‘None of the capabilities enabled by social media are new,” insists Danah Boyd in her book “It’s Complicated: The Social Lives of Networked Teens.”
Boyd, who wants us all to calm down about teens’ use of Facebook, Twitter and the like, notes that if you wanted to spread rumors about someone else before our modern age, it was pretty easy to do: “Messages printed in the school newspaper or written on bathroom walls have long been visible.”
Well, yes, to certain people. But there’s a big difference between having your secrets exposed to high-school classmates and having them exposed to, say, college admissions officers.
And that’s exactly what’s happening. According to a survey by Kaplan Test Prep released last week, 40 percent of admissions officers report checking applicants’ social media when they’re weighing decisions about who should get an acceptance letter. That’s four times the percentage who checked in 2008.
About a third of these admissions officials say they’ve Googled an applicant to learn more about them. And those are only the ones who admit it.
Perhaps this seems perfectly natural. After all, who among us hasn’t met someone new — a date, a co-worker, a friend — and decided to find out a little more about them online?
What’s amazing is that college admissions officers already have an entire dossier on their applicants. Not only do they know GPAs and lists of extracurricular activities, but in many cases they have access to extensive financial records and personal family details.
So why do they also need to check out teens’ social-media pages?
Sometimes they’re looking to merely verify the information a student has submitted — whether it’s awards received or information about a disciplinary or criminal record. Sometimes they’re visiting social-media pages at a student’s invitation.
Indeed, 42 percent of admissions officers say that students have asked them to come look at evidence of a special talent through their Facebook page or something similar.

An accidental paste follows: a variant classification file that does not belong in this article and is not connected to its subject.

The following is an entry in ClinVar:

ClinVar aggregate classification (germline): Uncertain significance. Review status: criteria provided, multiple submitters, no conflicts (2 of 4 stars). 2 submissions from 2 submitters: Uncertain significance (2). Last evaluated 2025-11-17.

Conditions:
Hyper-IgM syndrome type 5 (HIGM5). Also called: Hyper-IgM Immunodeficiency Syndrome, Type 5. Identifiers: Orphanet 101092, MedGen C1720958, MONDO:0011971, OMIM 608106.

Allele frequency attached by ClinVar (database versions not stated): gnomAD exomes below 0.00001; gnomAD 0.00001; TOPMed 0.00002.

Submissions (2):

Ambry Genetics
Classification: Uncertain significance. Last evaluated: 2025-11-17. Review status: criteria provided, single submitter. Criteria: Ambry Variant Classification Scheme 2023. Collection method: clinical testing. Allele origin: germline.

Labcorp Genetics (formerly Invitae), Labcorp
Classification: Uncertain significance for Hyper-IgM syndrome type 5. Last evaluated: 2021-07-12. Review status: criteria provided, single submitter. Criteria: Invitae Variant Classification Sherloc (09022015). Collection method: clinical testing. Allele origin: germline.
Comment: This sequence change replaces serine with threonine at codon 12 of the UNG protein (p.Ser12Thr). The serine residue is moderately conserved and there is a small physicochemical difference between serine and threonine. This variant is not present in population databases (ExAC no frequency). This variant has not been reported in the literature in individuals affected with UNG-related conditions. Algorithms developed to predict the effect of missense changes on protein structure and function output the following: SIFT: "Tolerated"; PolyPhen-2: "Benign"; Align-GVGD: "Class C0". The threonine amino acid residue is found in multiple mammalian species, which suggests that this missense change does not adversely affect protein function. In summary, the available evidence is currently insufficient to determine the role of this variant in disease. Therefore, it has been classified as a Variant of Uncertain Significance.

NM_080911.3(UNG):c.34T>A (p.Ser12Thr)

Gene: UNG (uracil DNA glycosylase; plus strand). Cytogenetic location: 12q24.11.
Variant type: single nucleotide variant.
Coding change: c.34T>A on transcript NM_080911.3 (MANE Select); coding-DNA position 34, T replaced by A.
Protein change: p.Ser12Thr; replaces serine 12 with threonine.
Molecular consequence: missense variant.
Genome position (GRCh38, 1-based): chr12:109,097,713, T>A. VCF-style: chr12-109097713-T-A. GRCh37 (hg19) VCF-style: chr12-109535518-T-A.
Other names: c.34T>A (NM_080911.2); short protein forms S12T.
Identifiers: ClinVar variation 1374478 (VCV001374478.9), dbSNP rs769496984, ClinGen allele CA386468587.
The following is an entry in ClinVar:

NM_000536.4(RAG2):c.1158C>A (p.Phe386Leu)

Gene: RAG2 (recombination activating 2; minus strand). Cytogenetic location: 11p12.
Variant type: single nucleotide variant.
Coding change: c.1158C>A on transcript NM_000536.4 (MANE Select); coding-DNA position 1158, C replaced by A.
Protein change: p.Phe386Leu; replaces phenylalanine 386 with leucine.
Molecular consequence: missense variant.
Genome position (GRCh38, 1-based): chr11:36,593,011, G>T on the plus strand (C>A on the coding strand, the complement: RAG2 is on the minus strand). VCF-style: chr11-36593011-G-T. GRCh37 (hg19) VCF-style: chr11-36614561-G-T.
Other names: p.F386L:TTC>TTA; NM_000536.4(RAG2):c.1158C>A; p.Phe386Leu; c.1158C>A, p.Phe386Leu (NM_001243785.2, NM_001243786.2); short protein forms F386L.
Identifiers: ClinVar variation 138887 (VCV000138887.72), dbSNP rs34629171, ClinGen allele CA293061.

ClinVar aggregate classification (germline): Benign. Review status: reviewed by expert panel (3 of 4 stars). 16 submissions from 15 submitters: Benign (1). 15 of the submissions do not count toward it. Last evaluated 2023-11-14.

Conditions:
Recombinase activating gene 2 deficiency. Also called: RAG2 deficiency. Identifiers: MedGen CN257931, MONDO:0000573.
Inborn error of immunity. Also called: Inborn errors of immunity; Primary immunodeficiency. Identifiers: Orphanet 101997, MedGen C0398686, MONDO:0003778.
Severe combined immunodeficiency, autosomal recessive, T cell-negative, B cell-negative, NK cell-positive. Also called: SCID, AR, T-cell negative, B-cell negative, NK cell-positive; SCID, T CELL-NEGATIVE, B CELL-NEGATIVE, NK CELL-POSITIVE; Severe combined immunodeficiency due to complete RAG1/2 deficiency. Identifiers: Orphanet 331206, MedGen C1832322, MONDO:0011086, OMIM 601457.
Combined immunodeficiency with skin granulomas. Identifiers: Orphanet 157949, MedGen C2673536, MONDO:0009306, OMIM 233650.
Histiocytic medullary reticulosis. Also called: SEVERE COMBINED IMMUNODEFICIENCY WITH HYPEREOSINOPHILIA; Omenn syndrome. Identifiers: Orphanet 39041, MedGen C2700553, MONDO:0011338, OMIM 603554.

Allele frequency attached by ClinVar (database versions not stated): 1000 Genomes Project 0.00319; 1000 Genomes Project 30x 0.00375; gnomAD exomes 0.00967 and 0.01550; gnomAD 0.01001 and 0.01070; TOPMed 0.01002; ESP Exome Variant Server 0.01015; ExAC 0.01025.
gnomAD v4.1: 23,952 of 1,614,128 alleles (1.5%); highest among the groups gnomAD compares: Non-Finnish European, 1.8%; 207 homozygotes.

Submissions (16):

Finally, there’s what Kaplan refers to as “admissions sabotage,” in which admissions officers “say they occasionally get anonymous tips about prospective students pointing them towards inappropriate behavior. They’ll sometimes dig online to see if it has merit.”
No admissions officer is “digging in” to find whether the graffiti on bathroom walls has merit.
It turns out that it’s not just applicants for professional positions who have to worry about the inappropriate pictures friends have posted to their Facebook pages. It’s also 15-year-olds.
Sadly, despite the warnings of parents and teachers, many kids pay no attention. When Boyd asked one student about the possibility of teachers looking at her Facebook page, the girl responded: “Why are they on my page? I wouldn’t go to my teacher’s page and look at their stuff, so why should they go online to look at my stuff?”
Suddenly, the generation of over-sharers doesn’t like it when people start peeking over their shoulders.
Like so many other aspects of modern life, social media has changed the college admissions process.
But social media and college admissions have really created a perfect storm here. The admissions process — particularly the essay portion of the applications — has become more and more geared toward sharing the most personal details of one’s life: the struggles you’ve had to overcome, the abuse you’ve suffered.
The essays ask students, who generally don’t know much about the world, to expound at length about their worldviews. Since college has become a four-year exercise in navel gazing, the kids might as well get off to the right start.
And what better way to do that than through social media? As Howard Gardner and Katie Davis point out in their book, “The App Generation,” about “30-40% of ordinary conversation consists of people talking about themselves, whereas around 80 percent of social media updates are self-focused.”
The authors say they don’t know “which direction the arrow of causality points,” that is, “Does Internet use cause narcissism, or do narcissistic people use the Internet in distinctive ways?”
One thing seems certain, though. Spending more time on social media is not doing anything to diminish the belief among teenagers that the world revolves around them. And the college admissions process is only encouraging them further.
While high-school students may have the impression that they’ll be rewarded with acceptance to the Ivy League for sharing more, the truth is that it may come back to haunt them.
Naomi Schaefer Riley is a senior fellow at the Independent Women’s Forum.